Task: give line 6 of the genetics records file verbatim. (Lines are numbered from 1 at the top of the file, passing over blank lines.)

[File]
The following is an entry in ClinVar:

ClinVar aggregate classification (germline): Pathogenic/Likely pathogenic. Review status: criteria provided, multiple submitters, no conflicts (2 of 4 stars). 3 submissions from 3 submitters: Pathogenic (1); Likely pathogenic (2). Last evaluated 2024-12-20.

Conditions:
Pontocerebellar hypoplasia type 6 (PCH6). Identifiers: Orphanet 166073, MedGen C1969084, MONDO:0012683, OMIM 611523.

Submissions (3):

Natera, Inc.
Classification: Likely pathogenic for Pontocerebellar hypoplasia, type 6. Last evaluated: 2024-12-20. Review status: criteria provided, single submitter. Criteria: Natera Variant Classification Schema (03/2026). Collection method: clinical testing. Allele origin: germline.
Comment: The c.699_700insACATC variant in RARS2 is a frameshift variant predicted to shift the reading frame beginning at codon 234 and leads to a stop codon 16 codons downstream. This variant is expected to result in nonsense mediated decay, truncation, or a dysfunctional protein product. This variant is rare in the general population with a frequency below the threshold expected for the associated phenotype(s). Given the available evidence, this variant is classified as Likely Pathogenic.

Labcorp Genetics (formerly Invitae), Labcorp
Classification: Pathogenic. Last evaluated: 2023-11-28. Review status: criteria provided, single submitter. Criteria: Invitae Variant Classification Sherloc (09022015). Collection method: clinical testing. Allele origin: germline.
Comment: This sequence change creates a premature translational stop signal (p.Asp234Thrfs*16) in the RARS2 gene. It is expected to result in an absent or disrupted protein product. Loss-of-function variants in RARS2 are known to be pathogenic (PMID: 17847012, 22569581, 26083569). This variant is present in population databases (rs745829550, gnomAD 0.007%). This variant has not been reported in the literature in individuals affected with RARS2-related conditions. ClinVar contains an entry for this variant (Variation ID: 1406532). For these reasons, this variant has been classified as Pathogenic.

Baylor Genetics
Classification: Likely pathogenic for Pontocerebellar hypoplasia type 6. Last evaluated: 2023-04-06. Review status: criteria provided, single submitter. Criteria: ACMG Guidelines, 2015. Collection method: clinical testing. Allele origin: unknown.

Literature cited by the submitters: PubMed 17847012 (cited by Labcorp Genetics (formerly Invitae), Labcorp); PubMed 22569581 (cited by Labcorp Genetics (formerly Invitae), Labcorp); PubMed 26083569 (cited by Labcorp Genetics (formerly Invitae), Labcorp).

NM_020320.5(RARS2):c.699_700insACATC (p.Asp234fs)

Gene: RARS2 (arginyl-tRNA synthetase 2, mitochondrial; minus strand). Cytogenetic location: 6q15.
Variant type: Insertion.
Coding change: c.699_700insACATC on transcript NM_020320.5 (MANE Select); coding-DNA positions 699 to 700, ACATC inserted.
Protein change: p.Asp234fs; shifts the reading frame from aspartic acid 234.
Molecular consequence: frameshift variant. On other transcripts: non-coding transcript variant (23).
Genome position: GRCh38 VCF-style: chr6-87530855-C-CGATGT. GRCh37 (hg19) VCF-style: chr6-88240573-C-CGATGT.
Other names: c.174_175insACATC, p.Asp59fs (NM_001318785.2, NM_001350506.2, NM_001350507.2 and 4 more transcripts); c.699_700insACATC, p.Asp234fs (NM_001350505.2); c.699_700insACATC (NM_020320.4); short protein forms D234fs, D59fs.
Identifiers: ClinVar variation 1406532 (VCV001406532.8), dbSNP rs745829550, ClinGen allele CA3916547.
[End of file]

Natera, Inc.